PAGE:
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Chapter 11. Bryology ~ The Liverworts and Mosses

Bryology is the study of nonvascular complex plants classified in the Division Bryophyta.

The Bryophytes have several adaptations that allow them to grow on land, but are still tied to moisture for their reproduction. Their size is also restricted because they do not have vascular tissues, which limits their height and keeps them close to the nutrition and moisture of the ground. Rhizoids anchor them to the ground, but do not conduct water or nutrients as roots do. Some mosses have developed pores, but they do not open and close as stomata do.

Most mosses look like undifferentiated green mold on rocks, but while they are non vascular, they have complex forms and parts. They have what appear to be leaves coming off their stalks, but are not leaves because they have no veins. Most notable in their anatomy is the peculiarity of their life cycle. The haploid organism is actually most of what we would call the moss. That green mat is the gameteophyte contains half of the DNA, or one full set of chromosomes. When the female gametophyte is fertilized with motile sperm from the male gametophyte, the diploid sporophyte grows directly out of the gametophyte. So out of an ordinary spiky green moss stalk, a tall curved stalk grows, with a large cap on it. That structure is the sporophyte. It will produce spores (that are haploid) that will propagate more haploid mosses. Each successive evolutionary adaptation of plants has reduced the haploid stage in size, and increased the diploid, or sporophyte stage. In ferns, the next evolutionary innovation based in bryophytes, the gametophyte stage functions the same way as here, the haploid spores make a haploid organism, which after fertilization grows a full diploid sporophyte from it. However, what we know as a fern is the diploid organism, the gametophyte is a very small heart shaped organism at the base of the fern. Read:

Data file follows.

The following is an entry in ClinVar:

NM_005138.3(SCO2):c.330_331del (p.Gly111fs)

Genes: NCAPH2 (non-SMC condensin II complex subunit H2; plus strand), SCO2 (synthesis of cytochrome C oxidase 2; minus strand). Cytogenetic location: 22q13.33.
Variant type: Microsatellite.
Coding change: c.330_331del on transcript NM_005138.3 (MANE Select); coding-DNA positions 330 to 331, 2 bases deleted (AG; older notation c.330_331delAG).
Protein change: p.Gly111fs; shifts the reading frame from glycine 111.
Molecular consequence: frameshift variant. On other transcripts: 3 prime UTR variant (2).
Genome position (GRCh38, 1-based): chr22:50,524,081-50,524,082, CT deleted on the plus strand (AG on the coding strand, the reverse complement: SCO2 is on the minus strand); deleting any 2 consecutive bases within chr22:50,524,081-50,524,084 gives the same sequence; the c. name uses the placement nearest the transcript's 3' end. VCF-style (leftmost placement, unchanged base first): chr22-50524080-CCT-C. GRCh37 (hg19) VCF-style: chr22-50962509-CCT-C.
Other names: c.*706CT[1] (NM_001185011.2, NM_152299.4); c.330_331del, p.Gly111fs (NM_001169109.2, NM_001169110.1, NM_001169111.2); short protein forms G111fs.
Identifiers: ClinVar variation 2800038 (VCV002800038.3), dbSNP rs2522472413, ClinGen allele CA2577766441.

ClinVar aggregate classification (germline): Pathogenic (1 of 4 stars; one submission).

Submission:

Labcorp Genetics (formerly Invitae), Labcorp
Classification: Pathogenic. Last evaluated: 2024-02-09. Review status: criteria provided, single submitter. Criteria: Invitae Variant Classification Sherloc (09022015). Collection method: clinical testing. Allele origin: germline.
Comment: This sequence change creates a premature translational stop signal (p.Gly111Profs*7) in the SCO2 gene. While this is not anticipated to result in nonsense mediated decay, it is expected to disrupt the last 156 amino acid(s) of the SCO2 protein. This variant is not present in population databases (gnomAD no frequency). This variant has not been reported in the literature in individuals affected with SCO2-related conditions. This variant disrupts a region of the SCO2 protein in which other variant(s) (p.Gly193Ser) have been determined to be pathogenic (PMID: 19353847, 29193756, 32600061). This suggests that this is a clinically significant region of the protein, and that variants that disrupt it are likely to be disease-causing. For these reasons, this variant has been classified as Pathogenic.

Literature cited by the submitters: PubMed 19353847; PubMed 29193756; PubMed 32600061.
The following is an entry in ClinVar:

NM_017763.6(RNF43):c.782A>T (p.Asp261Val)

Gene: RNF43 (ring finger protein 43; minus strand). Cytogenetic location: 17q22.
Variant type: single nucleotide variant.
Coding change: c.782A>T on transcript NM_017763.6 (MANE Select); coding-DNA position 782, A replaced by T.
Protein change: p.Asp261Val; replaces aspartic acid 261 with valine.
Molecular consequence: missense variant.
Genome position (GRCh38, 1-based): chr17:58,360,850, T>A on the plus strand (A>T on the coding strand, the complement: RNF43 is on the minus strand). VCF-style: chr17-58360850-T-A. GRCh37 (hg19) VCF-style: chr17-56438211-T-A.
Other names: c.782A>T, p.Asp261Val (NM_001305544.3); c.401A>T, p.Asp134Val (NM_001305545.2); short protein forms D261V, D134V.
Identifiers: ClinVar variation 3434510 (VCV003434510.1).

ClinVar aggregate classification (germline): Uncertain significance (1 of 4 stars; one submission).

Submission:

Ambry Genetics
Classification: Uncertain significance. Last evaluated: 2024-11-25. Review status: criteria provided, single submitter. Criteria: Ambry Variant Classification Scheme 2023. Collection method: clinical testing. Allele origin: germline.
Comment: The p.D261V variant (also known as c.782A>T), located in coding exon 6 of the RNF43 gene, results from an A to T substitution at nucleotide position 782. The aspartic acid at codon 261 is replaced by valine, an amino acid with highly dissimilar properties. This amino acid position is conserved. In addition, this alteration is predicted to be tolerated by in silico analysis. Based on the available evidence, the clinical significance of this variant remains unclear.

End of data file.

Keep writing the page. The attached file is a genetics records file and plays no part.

11.1 Out of the mosses, the liverworts and the hornworts, do any of these have seeds?
11.2 How are bryophytes similar to the algae? How are they different?
11.3 How is a spore different from a seed? How many sets of chromosomes does a spore have (1N or 2N)?

Botany Study Guide ~ Wiki Contents Table
Section II
Book Contents Page

Chapter 7 - Plant Systematics ~ :Chapter 8 - Microbiology ~ Chapter 9 - Algae
Chapter 10 - Fungi ~ Chapter 11 - Liverworts and Mosses
Chapter 12 - Ferns ~ Chapter 13 - Fern Allies ~ Chapter 14 - Conifers
Chapter 15 - Flowering plants I ~ Chapter 16 - Flowering plants II